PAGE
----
“The young violinist with the marvellous E string” 


  Ysaÿe would become the inspiration for works by the great French composers-Franck, Debussy, Chausson, and Fauré himself, who wrote his First Piano Quintet for him. He also taught Queen Elisabeth of the Belgium’s, to whom Faure dedicated his 2nd Sonata, which we will play tonight. Ysaÿe was a huge character, personally, and physically, and prone to outbursts. In 1908, the Musical News noted: 

 “With the excuse that a touch of scandal may offer welcome relief to tired readers it may be irreverently recorded her that in 1908 Ysaÿe was ordered to pay £320 to a Belgian railway Guard  for boxing his ears and thus causing deafness. However, he succeeded, on appeal, in getting the sum reduced to £60 on the grounds that the guard’s hearing was impaired before the assault was committed.” 


 Ysaÿe was also a great gourmand, much to Fauré’s irritation, who was somewhat ascetic in his tastes-this could lead to friction: 


….to Marie Fauré  

Café de l’Horloge, Brussels, 23rd march 1906 

 I finally had this rehearsal with Ysaÿe, yesterday. But so many annoyances! Marching orders were that I would lunch at their house at half past twelve, and would rehearse afterwards. However the first thing Mme Ysaÿe does it to have the silly idea of inviting in other people. On the other hand, Ysaÿe, who had got back from Antwerp at 2 o’clock in the morning, did not come down until one o’clock. Then we had a leisurely lunch, Flemish style, and time went on. I was cross and naturally had to keep smiling.   


 During the writing of his first Sonata, Fauré worked extensively with Hubert Léonard-another Belgian. Léonard was a student of the last great violinist/conductor, Habeneck, who directed the first performance of the Berlioz Symphonie Fantastique. Habeneck was, like de Bériot, a student of Viotti’s disciple, Pierre Baillot. Léonard himself is remembered today for little else than having invented ‘fingered octaves’ [demonstrate], and it is clear from the content of the 1st Sonata, that he was maybe a little over enthusiastic about his innovation.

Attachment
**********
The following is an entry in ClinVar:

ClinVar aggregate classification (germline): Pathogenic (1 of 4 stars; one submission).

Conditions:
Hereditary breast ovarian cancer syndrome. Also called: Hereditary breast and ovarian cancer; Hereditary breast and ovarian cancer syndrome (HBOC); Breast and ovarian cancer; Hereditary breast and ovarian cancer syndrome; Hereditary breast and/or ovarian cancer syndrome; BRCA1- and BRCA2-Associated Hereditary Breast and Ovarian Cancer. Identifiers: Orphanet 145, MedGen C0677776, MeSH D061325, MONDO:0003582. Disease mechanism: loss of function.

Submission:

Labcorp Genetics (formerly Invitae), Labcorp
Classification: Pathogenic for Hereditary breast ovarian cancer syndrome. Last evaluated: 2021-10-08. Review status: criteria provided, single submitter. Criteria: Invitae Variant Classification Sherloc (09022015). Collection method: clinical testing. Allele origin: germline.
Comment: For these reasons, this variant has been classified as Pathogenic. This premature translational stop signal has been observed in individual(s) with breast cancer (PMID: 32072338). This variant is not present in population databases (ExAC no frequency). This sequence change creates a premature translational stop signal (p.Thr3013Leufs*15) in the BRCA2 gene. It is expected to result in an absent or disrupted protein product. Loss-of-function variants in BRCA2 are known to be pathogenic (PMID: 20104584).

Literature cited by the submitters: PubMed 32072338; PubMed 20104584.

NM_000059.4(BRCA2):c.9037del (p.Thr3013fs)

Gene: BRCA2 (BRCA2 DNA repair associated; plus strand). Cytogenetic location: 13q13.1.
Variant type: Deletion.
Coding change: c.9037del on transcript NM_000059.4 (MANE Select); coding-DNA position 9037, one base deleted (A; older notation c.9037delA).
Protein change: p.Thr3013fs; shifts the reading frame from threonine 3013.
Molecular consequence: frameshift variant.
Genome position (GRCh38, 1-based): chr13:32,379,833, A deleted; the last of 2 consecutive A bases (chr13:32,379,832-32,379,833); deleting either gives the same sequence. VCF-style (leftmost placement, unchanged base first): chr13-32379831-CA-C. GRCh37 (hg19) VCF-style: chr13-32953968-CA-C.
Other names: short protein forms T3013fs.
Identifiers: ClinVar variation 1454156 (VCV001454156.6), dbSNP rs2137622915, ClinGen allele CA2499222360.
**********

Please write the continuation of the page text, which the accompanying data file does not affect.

However, one of his students, another Belgian, inspired one of Fauré’s most famous violin works, his Berceuse Op 16. Like Ysaÿe, Ovide Musin was quite a character. In 1893, the Musical News reported that: 

 …his concert company was about to begin an evening entertainment at a Baptist church, and Mr Musin, arrayed in faultless evening dress, thought that he would view the audience without being seen. To accomplish his purpose he stepped behind a curtain which hung at the back of the platform. There was a splash, and the violinist found himself in three feet of water. He emerged a very wet and angry man. Mr Musin had accidentally stepped into the Baptismal font…. 


 But let’s go back to where we began. De Bériot’s wife was the great and tragic soprano, ‘La Malibran’ who died after a riding accident in Regents Park in 1836. Her sister Pauline, was the mother of the violinist Paul Viardot, to whom Fauré dedicated this most vocal of sonatas.